As Mark Twain might very easily have said, “Those who love art and sausages should watch neither being made.”
Now, for one reason or another, these days I tend to see both being made, and just so you know, I’m continuing with my career as a thoroughly amateurish smoker and sausage maker. Here are some merguez I made earlier, which of course don’t need smoking.
And the fact is, now that I’ve learned a bit more, I realize that the smoked sausage is a potentially risky proposition. The big problem is botulism, a form of food poisoning, actually pretty rare, but nevertheless sometimes lethal, so not a thing to be messed with. I discover that it was originally called sausage disease, but then the name was classed up to botulism, because botulus is the Latin word for sausage. Wiktionary says the word is “Probably a borrowing from Osco-Umbrian,” which somehow makes me feel better.
Apparently the way to prevent botulism is to use a “cure” containing sodium nitrite, some of which I’ve now ordered. I went for Prague Powder No. 1 – how can you beat a name like that?
Of course spoiled food is no laughing matter, although one man who seems to have found it fairly risible, if also a medium for profound meditations on the nature of decay and transience, was the German artist Dieter Roth (1930 -1998), who currently has a big exhibition in New York at Hauser and Wirth.
Back in 1970 Roth had a show at the Eugenia Butler gallery in L.A., for which he filled some cases with cheese and left them in the gallery to see what happened.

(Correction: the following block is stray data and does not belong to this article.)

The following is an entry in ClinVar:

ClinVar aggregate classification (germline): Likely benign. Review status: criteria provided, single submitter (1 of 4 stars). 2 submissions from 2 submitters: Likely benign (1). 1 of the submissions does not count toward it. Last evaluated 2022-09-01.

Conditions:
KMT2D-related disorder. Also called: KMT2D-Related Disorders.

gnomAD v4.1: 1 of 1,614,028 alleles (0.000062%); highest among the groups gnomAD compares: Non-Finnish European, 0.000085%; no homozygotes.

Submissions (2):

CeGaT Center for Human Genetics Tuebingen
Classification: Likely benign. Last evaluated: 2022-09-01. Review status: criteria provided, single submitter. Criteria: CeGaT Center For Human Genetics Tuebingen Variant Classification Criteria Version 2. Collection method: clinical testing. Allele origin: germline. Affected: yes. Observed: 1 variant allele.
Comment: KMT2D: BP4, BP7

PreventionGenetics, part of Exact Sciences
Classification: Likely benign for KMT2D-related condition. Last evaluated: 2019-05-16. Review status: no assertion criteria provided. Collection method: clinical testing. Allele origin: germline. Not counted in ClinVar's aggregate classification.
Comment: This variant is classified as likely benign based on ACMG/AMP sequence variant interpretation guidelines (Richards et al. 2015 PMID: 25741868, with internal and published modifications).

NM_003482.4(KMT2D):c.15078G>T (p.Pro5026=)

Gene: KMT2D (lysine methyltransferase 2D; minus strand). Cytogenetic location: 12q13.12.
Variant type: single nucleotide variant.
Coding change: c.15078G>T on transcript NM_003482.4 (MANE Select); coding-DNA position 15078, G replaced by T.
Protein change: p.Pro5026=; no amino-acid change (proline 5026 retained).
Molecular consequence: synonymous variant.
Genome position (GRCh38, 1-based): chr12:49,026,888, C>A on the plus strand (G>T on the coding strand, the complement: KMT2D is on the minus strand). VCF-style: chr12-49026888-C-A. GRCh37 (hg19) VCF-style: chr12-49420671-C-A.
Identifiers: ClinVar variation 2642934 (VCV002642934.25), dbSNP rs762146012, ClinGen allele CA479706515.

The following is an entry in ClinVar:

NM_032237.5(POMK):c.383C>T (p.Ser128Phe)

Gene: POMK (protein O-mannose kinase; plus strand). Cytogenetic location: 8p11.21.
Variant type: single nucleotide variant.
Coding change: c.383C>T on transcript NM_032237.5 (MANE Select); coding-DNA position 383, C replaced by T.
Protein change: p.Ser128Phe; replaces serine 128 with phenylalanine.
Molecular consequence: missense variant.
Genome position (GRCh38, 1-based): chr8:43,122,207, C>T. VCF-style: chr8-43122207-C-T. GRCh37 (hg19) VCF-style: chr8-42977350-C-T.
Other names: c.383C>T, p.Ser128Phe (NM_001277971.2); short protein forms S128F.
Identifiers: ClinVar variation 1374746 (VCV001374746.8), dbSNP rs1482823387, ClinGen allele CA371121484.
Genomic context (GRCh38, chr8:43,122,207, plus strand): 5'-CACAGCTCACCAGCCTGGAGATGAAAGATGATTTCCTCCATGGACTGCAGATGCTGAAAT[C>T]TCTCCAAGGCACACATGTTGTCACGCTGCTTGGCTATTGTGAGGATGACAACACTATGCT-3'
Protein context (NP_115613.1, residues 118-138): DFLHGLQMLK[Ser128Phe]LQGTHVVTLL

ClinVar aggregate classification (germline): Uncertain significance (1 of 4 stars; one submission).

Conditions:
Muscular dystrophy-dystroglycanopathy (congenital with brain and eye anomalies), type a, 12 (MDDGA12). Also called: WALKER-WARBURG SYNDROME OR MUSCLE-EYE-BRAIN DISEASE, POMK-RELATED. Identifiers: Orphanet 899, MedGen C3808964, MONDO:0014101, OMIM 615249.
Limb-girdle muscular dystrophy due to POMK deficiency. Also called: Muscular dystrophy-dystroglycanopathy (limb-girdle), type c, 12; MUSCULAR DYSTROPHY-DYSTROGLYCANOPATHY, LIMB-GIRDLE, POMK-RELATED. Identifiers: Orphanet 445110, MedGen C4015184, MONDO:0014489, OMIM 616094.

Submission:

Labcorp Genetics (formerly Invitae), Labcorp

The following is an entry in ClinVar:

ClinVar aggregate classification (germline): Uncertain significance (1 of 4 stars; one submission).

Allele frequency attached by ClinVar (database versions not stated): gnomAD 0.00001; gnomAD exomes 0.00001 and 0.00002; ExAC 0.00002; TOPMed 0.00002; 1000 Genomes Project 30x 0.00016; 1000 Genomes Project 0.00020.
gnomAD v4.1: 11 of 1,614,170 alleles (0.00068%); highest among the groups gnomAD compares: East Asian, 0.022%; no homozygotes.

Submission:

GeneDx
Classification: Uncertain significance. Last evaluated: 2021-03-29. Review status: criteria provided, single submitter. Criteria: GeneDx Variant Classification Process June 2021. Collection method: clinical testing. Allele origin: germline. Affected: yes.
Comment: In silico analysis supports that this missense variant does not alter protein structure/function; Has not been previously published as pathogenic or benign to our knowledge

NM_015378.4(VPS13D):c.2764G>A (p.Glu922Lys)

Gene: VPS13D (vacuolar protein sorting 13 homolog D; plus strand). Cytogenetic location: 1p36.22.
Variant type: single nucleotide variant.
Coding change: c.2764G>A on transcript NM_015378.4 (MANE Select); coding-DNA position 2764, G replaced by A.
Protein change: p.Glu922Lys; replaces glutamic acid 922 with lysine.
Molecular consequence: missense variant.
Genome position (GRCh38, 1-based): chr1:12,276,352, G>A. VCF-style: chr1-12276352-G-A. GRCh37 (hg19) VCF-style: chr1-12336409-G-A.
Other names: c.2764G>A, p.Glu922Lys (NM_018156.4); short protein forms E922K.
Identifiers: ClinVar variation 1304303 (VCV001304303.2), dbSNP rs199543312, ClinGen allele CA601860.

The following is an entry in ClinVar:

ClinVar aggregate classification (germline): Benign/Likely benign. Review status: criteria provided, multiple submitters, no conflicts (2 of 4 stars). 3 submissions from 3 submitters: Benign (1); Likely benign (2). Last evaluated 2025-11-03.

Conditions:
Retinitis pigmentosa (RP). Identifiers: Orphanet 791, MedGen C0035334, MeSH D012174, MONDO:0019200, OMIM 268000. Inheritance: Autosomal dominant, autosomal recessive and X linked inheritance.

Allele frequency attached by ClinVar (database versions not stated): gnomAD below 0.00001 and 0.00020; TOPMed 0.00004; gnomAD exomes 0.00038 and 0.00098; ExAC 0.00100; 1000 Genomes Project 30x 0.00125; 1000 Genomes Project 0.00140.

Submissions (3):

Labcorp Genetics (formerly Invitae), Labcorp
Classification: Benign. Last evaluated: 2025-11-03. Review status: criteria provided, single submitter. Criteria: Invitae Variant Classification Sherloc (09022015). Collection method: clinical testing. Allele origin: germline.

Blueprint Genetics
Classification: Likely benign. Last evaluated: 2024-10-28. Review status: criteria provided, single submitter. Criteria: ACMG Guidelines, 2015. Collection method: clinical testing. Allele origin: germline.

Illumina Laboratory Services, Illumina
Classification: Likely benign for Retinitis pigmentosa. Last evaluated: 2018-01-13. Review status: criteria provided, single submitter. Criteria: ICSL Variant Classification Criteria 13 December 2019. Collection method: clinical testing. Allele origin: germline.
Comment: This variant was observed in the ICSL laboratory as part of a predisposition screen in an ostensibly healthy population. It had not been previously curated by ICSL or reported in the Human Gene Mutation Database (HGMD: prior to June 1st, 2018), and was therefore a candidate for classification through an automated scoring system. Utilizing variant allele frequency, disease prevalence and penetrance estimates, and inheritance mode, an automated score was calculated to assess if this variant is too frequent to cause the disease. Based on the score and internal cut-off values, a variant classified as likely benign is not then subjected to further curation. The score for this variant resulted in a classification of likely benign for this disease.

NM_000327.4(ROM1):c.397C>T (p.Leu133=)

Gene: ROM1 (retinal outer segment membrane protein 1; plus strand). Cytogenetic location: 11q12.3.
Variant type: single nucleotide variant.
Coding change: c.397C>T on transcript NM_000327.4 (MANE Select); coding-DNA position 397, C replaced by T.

Well, nature being as it is, the results probably weren’t really all that surprising; except perhaps for the arrival of health inspectors. There are images around of the end result but I can hardly bear to look at them, much less post them.
Roth also made sausage art - he called it Literaturwurst - for which he took books or magazines he disapproved of, put them through a grinder, and turned them into sausages, using actual sausage recipes, replacing the meat with the pulped up book, and adding water instead of fat. One book was enough for a limited edition.
The culmination of the series came in 1974 using the 20 volume complete works of Hegel, one sausage per volume, which looked like this:
These works are sometimes, hilariously it seems to me, referred to by po-faced art galleries as “artist’s books.” Yeah right.
I think this is great stuff, but let’s face it these aren’t really sausages, they’re pieces of paper mache, and I don’t suppose anyone is ever likely to eat one of them, given the auction prices of Roth's work, though it would be pretty cool if some contemporary art provocateur did: Jake and Dinos Chapman perhaps. At least there’d be no risk of sausage disease. Might need a beer with it though.